Saturday, April 20, 2013

Nirvana and Sunya, Chinese Philosophy, Summary and Critique

Nagarjuna wrote Mulamadhyamakakarika, or Treatise of the Fundamentals of the Middle Way. The content of these chapters attempts to explain the metaphysics behind Buddhist thought, introducing the belief that everything is sunya, translated in class as “empty” or “open” or “undefined.” Also, as discussed in class, Nagarjuna believes there are two types of truths: one of ultimate truth, which is where all things are ultimately sunya, and instrumental or conventional truths, which may be true within a context but are not ultimately true.

In Chapter 1, Nagarjuna establishes that both creation and destruction are not ultimately possible. He comes to this conclusion using the fundamental Buddhist concept that 'self' or individuality is an illusion. From here Nagarjuna asserts that nothing can be destroyed because nothing individual has existed in the first place (Inada, ch. 1 sec. 9). Likewise, he asserts that creation is ultimately impossible because, “the statement, 'from the existence of that becomes,' is not possible,” because nothing has existed in an independent state, (Inada, ch. 1 sec. 10). Since there is not truly anything with a specifically different self, relationships and non-relationships are not possible, for to have a relationship there must be two or more existing 'things' which are in relation (Inada, ch. 1 sec. 14).

In Chapter 25, Nagarjuna responds to an opponent who is inquiring about how the relationship between nirvanaand sunyais possible. The opponent asks:
“If all is sunya, and there is neither production nor destruction, then from whose abandonment (of defilements) or from whose extinction (of suffering) can nirvana be attained?” (Inada, ch. 25 sec. 1)
The opponent's argument has three parts, touching first on Nagarjuna's claim that all is empty, then on chapter one's assertion that creation and destruction are impossible, and then asks if these are both truths, who is it that has the suffering in the first place from which nirvana is attained when the suffering is extinguished.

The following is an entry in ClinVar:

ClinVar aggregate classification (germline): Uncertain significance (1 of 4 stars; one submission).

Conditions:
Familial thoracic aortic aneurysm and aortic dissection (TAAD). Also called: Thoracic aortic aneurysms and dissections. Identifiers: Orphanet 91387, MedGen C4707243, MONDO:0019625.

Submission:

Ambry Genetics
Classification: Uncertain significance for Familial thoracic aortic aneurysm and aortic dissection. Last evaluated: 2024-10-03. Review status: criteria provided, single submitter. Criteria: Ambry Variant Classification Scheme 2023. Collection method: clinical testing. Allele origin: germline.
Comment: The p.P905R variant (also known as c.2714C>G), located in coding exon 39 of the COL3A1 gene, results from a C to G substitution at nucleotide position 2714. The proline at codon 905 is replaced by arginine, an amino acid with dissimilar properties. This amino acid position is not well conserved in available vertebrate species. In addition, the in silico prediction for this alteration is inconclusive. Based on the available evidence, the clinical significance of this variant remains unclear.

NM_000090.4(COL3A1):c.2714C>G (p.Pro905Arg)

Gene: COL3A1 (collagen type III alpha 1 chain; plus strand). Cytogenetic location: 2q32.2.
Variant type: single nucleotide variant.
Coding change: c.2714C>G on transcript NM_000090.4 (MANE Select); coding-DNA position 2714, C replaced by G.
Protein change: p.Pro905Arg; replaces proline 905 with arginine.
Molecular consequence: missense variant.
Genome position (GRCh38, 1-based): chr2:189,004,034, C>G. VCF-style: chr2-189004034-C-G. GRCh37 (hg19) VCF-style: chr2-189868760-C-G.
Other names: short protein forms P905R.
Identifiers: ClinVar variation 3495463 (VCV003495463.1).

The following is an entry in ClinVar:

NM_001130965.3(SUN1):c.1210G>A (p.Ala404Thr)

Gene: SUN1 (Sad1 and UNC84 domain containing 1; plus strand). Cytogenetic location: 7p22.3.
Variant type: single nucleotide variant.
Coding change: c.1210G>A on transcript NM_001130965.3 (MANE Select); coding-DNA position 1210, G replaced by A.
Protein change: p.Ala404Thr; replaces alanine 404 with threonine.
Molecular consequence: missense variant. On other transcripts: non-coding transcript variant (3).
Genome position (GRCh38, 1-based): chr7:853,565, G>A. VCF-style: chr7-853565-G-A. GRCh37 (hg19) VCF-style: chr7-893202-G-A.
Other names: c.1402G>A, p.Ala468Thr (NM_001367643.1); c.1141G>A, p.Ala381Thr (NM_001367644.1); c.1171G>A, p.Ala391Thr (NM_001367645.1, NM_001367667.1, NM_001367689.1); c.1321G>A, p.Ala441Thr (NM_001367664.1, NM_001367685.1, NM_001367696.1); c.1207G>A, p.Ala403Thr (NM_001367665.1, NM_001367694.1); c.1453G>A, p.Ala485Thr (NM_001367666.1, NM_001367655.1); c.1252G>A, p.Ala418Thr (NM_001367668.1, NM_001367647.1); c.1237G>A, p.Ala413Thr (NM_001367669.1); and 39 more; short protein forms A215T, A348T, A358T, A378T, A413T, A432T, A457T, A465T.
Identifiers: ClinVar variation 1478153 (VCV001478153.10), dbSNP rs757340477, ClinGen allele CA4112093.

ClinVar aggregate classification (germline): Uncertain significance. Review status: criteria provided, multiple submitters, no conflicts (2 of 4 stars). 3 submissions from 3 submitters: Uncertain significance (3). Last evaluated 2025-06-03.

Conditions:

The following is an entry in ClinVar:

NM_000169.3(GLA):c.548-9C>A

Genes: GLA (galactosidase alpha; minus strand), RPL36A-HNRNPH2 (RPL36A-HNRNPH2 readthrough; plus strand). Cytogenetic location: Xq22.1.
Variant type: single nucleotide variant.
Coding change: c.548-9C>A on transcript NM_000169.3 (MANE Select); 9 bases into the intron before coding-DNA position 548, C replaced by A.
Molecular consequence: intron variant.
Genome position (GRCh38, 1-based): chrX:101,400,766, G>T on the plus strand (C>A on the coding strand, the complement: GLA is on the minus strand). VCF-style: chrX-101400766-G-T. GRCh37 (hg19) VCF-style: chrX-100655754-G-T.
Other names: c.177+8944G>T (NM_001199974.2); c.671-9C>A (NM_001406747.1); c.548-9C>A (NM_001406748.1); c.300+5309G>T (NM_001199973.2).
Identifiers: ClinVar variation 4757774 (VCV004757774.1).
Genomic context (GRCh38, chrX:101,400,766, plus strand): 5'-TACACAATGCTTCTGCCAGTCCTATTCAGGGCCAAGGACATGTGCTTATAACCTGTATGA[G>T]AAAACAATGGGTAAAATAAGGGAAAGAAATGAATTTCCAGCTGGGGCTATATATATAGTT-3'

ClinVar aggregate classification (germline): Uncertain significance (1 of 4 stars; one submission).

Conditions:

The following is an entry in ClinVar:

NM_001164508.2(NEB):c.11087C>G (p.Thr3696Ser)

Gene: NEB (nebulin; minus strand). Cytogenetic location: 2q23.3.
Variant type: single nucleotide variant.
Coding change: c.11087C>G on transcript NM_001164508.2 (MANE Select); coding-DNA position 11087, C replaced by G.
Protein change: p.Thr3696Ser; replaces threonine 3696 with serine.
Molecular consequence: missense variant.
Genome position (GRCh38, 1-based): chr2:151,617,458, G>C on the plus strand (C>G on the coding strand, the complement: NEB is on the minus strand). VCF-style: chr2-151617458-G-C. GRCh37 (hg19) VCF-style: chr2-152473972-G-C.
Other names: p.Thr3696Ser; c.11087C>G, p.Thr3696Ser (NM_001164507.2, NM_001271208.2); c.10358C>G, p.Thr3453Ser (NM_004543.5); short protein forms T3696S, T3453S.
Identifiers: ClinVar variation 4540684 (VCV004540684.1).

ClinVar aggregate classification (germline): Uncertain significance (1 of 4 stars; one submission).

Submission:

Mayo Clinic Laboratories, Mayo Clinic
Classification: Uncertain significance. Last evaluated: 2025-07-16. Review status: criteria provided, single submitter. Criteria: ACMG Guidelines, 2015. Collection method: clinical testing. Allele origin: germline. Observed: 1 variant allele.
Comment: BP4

Nagarjuna's response is that the opponent is having difficulty understanding because the opponent is looking at suffering as existing within a person (Inada, ch. 25 sec. 2). In actuality, there is no individual upon which the suffering is occurring. Nagarjuna demonstrates this by describing nirvana, in the rest of the chapter, as part of the “uncreated realm while existence and non-existence are of the created realm,” and as indistinguishable from samsara, or the world of ordinary experience (Inada, ch. 25 sec. 13 & 19). As such, it is as if nirvana is always 'going on' or 'being,’ (to use rough language).

I had questions about nirvana prior to reading Nagarjuna's Treatise. It seemed that though nirvana was described in class as the absence of dukkha, as free of the cause of suffering, and as free of grasping, it was nonetheless under this definition that a state where the lack of suffering is existing. It didn't make sense that a state of being could be without self, because obviously 'lack of suffering' is discernible from 'suffering.' Because one state is different from the other, I saw this as individual, which doesn't hold up with the Buddhist doctrine of 'no-self.'

Nagarjuna cleared this up for me. The idea I get from reading Nagarjuna, particularly the concept conveyed in section 13 of chapter 25, is that nirvana is like the primary pre-potential that is so ineffable it is even beyond existence and non-existence. The potentials of the concepts of existence and non-existence have to be born from something, and it is as if nirvana is the platform from which these potentials sprang, so to speak. Perhaps, I think, this is why Nagarjuna saw nirvana as uncreated. To be uncreated is to be like a potential. If nirvana is uncreated, then it is no longer as simple as a state of non-suffering. This reconciles my questions, because suffering and non-suffering are both of the created realm.

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